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Computational mechanisms underlying many-alternative choice

July, 27 2021, 15min read

PAPER:

Thomas, A. W., Molter, F., & Krajbich, I. (2021). Uncovering the computational mechanisms underlying many-alternative choice. Elife, 10, e57012. doi.org/10.7554/eLife.57012

IN BRIEF:

In our everyday lives, we often have to choose between many different options. When deciding what to order off a menu, for example, or what type of soda to buy in the supermarket, we have a range of possibilities to consider. Despite the prevalence of these choices in our everyday lives, there is surprisingly little decision modeling work with large choice sets. Even further, there is an apparent disconnect between research in small choice sets, supporting a process of gaze-driven evidence accumulation, and research in larger choice sets, arguing for models of optimal choice, satisficing, and hybrids of the two. With this work, we bridged this divide by developing and comparing different versions of these models in a many-alternative value-based choice experiment with 9, 16, 25, or 36 alternatives (see Figure 1).

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Figure 1. Choice task. (A) Subjects chose a snack food item (e.g., chocolate bars, chips, gummy bears) from choice sets with 9, 16, 25, or 36 items. There were no time restrictions during the choice phase. Subjects indicated when they had made a choice by pressing the spacebar of a keyboard in front of them. Subsequently, subjects had 3 s to indicate their choice by clicking on their chosen item with a mouse cursor that appeared at the centre of the screen. Subjects used the same hand to press the space bar and navigate the mouse cursor. Trials from the four set sizes were randomly intermixed. Before the beginning of each choice trial, subjects had to fixate a central fixation cross for 0.5 s. Eye movement data were collected during the central fixation and choice phase. (B) After completing the choice task, subjects indicated how much they would like to eat each snack food item on a 7-point rating scale from 􏰀3 (not at all) to 3 (very much).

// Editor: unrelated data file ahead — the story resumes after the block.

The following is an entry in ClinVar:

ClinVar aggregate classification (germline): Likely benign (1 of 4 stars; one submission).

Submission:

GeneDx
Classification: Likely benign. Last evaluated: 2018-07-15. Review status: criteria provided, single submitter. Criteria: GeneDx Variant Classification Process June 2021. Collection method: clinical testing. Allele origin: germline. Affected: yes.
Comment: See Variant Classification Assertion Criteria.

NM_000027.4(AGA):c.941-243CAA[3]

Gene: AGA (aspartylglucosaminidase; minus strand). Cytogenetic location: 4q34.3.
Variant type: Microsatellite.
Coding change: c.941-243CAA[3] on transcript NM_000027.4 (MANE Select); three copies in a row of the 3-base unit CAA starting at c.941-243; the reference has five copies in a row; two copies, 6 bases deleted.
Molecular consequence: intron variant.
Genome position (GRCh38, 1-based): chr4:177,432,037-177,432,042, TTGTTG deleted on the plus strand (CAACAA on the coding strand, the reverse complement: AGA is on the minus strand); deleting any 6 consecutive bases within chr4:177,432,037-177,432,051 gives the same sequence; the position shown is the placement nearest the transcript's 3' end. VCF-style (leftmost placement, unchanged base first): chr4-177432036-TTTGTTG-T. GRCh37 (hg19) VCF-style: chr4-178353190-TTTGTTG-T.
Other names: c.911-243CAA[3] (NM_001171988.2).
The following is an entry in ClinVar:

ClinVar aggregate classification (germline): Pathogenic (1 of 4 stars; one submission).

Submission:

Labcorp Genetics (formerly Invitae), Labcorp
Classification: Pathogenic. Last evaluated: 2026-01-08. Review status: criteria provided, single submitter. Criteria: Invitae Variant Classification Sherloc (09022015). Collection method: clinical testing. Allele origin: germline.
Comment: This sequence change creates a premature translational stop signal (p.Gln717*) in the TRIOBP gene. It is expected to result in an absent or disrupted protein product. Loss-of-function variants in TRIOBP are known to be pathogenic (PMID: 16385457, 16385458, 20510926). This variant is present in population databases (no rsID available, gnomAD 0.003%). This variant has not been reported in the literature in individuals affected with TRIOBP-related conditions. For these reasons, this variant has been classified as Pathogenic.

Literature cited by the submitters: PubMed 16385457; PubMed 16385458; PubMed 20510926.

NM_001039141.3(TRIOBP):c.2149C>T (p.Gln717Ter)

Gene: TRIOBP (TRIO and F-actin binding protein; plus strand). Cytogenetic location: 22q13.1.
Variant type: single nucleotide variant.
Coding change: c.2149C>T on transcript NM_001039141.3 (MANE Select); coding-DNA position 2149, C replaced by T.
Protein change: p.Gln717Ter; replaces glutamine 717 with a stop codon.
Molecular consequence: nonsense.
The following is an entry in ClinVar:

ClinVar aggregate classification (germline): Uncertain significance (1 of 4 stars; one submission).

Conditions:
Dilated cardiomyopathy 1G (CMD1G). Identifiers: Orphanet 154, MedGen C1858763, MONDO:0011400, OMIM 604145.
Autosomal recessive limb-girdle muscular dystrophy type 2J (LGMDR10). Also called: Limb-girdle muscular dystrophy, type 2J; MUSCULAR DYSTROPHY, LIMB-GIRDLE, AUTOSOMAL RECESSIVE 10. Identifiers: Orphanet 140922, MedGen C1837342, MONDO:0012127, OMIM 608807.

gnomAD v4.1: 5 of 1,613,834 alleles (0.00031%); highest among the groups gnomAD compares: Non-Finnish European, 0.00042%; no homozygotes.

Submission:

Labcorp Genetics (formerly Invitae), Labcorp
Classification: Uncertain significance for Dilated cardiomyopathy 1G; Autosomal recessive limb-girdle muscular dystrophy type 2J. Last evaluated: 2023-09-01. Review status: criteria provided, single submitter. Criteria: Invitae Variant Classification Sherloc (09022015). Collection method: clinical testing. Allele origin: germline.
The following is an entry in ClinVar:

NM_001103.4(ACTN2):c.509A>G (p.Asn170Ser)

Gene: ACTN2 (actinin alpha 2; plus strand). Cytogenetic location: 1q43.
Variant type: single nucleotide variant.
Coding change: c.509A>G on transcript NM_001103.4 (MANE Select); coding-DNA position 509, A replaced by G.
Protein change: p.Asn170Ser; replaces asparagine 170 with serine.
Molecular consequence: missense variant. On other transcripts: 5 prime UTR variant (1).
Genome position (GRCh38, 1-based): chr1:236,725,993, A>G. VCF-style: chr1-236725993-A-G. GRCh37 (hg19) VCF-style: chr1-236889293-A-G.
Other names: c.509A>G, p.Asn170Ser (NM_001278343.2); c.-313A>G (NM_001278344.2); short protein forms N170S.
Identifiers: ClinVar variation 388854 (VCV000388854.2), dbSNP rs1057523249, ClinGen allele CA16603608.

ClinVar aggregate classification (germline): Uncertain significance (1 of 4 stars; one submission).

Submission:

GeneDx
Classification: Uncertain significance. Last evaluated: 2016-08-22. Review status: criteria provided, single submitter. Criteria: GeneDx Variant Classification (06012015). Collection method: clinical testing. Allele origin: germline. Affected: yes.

Visual search:

To first develop an intuition of how individuals behave in this task, let's take a quick look at some exemplary trials for each choice set size (9: top left, 16: top right, 25: lower left, 36: lower fight):

In general, subjects began their search at the centre of the screen, coinciding with the preceding fixation cross. Subjects then typically transitioned to the top left corner and then moved from top to bottom. Over the course of the trial, subjects generally focused their search more on highly rated and larger items, while the probability that their gaze returned to an item also steadily increased, as did the durations of these returning gazes. In general, the effects of item position and size on the search process decreased over time. Overall, the fraction of total trial time that subjects looked at an item was dependent on the liking rating, size, and position of the item, as well as the number of items contained in the choice set (see the original paper for a more detailed analysis of individuals' visual search).

Choice models:

To next test the computational mechanisms that individuals use for form a decision, we considered the following set of decision models, spanning the space between rational choice and gaze-driven evidence accumulation: